The span of the collection is well balanced between the tunes that cemented Jarreau’s stature in the pop and R&B mainstream and the nuggets which centered on his jazz instincts. Some of the songs remarkably blurred those lines. 1980’s “Alonzo,” a Jarreau composition, is one such example, with almost oracular lyrics set to a stream of jazzy rhythms and melodies amidst a soulful atmosphere. Walker’s adaptation captures a similar cross-section of musical influences, tempering warm vocal harmonies with a flute solo by Larry Williams.

An unexpected moment on the set occurs via a unique interpretation of “Not Like This,” a Jeremy Lubbock-penned ballad from 1983’s Jarreau album. Bass clarinet, accordion, and flute complement Walker’s straight-ahead vocal treatment of the melancholy number, which defies any genre norms in the process. Another much-loved song from Jarreau covered is “I Will Be Here for You.” The players—including Rick Braun on flugelhorn and Kirk Whalum on sax—do a fine job of transferring the originally understated, synth-laden entry to an assertive arrangement driven by live instrumentation. Vocally, Walker holds his own in this context; but the emotional quotient is lost somewhat in the translation.

One of the most challenging of Jarreau’s classics that Walker takes on is “Spain,” a Chick Corea composition which Al adapted poetic lyrics to on his This Time album. The wide note range, changes in tempo and meter, and intricately phrased lyrics are all handled with precision and strength. Walker’s bass walking is top-notch also, as is the drumming gusto of Mark Simmons.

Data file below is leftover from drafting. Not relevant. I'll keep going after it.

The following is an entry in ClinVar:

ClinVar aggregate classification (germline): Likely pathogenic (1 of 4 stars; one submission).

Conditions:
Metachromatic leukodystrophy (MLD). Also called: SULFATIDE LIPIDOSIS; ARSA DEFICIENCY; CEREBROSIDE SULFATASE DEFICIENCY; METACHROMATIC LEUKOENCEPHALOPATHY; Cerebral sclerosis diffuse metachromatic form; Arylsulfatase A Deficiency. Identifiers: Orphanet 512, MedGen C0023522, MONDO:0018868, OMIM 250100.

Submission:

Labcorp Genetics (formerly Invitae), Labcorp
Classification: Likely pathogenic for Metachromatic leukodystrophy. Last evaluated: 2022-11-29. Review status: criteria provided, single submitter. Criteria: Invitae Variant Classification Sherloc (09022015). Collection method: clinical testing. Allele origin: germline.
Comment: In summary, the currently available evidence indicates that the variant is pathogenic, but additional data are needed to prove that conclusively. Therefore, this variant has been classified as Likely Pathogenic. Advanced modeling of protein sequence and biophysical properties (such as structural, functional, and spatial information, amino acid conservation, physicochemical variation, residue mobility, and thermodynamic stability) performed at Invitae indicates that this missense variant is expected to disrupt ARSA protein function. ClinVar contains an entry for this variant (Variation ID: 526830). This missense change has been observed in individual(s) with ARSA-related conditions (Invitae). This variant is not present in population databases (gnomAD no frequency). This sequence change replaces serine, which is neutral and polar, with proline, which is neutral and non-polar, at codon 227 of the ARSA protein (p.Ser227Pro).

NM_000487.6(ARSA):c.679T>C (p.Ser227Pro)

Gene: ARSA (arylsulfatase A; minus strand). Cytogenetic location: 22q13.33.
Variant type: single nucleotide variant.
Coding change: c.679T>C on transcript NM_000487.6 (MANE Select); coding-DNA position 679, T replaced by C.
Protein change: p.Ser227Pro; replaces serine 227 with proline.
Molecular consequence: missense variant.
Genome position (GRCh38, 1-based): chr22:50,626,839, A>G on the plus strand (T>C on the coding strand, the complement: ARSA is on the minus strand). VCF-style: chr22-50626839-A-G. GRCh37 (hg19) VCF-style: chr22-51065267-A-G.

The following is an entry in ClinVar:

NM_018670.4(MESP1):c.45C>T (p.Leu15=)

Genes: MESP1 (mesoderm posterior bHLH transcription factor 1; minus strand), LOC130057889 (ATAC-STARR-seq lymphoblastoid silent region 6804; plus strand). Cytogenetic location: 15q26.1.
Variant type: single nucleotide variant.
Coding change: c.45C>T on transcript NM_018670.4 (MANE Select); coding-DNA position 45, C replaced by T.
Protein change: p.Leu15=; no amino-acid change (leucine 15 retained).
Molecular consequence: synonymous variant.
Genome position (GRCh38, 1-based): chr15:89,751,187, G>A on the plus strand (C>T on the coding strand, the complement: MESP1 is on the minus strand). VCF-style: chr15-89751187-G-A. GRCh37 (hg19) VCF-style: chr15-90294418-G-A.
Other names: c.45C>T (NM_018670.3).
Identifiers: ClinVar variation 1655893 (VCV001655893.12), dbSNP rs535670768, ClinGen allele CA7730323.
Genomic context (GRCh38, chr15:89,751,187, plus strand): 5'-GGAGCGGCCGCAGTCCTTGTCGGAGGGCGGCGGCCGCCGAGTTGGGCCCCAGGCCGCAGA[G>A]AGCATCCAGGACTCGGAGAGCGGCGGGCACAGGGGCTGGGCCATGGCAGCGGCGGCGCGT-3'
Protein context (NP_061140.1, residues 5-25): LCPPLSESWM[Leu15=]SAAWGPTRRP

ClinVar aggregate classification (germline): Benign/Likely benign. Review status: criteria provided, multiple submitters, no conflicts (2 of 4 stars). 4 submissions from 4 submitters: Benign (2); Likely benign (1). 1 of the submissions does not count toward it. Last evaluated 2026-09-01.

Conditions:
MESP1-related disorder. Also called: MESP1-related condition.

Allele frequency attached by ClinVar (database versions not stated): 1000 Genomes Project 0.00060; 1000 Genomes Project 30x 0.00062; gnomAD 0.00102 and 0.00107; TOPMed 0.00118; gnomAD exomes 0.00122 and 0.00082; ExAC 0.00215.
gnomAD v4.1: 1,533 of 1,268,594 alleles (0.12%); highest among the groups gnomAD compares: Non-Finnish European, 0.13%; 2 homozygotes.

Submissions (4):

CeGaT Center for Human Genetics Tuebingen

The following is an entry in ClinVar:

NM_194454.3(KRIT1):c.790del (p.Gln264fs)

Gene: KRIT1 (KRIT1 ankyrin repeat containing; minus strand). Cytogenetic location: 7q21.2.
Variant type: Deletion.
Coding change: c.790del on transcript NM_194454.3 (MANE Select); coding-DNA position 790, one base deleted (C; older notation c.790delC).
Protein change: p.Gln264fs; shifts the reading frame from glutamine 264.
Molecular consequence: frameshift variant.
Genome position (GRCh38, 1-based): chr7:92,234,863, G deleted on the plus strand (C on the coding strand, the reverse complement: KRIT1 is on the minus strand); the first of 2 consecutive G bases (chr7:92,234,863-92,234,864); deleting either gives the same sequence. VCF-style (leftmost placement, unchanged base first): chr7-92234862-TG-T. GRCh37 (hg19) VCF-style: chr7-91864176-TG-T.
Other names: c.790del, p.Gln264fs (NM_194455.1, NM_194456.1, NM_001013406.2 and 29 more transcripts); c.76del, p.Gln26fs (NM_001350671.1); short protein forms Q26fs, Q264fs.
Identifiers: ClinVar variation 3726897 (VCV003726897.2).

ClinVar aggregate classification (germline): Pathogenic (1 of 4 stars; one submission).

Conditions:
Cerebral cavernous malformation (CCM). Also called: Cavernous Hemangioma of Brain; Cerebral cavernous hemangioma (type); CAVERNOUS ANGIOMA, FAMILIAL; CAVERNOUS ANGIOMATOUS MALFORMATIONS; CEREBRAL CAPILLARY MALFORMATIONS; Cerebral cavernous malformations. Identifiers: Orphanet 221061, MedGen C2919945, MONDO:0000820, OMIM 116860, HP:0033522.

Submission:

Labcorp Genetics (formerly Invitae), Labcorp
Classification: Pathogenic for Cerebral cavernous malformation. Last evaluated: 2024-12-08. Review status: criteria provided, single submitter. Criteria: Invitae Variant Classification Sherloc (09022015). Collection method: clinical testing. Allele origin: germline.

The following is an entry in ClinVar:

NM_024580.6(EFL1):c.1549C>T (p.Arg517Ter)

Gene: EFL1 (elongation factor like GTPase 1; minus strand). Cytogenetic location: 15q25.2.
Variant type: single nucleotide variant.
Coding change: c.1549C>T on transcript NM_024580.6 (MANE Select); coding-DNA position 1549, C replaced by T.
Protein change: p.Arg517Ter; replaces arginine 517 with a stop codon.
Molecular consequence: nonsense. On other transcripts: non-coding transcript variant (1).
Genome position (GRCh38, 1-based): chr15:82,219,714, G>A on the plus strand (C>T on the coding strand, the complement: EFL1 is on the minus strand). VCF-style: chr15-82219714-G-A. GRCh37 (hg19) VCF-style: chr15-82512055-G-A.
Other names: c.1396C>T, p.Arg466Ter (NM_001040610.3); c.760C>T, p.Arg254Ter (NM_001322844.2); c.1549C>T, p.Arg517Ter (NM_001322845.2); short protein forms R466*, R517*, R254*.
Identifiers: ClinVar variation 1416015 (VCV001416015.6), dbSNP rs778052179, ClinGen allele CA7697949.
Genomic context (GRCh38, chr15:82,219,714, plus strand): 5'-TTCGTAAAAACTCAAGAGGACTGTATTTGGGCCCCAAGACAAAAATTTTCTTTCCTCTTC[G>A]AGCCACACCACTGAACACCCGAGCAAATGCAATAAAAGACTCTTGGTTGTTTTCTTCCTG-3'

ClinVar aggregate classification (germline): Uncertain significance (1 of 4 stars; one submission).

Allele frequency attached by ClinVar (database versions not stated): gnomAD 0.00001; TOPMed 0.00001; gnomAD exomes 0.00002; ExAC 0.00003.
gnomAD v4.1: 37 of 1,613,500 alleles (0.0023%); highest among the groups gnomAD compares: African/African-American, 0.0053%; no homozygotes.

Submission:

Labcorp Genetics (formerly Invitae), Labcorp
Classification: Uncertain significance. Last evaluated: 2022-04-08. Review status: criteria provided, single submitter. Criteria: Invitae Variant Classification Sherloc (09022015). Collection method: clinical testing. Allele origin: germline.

Two original tunes penned by Walker for the album bring the listening full circle in a relevant and celebratory context. On the shuffling and funky “Phenomenon,” Walker croons in the second verse: “And when Einstein saw the bending of the light, E = mc2, the theory of relativity/The pyramids, seven wonders of the ancient world—the eighth wonder, in fact, the acrobat of scat.” Light scatting in the chorus gives way to a building instrumental break and convivial closing vamp driven by Greg Phillinganes’ wizardry on keys. Meanwhile, the closing “Jarreau” is a jazz/bossa nova hybrid of few words and plenty of instrumental expression. Rick Braun’s trumpet solo and Dave Koz’s sax embellishments add vivacious strokes to Walker’s Rhodes, Larry Williams’ piano, and Nathan East’s bass foundation.

Several other revered artists join forces on We’re in This Love Together. Regina Belle reunites with Walker on the title track cover, perhaps the tune most universally associated with Jarreau. The arrangement attempts to neither make over nor replicate the original, with Walker and Williams as producers opting for a simpler approach. Gerald Albright provides sax fills, while Belle is in solid form and blends well with Walker in an amenable performance. It falls just a tad short of registering as memorably as most of the album’s other cuts. Additionally, Will Downing joins Walker for a faithful and enjoyable reading of 1975’s “We Got By.”

We’re in This Love Together is performed with admirable attention to detail and respect for the wondrous vocal craft and musicianship of Al Jarreau from open to close. Lifelong fans of Jarreau’s work will take comfort and joy in the expertly delivered homage, and casual listeners will have their ears opened to a priceless musical voyage in the most tasteful and truest way possible. Highly recommended.

by Justin Kantor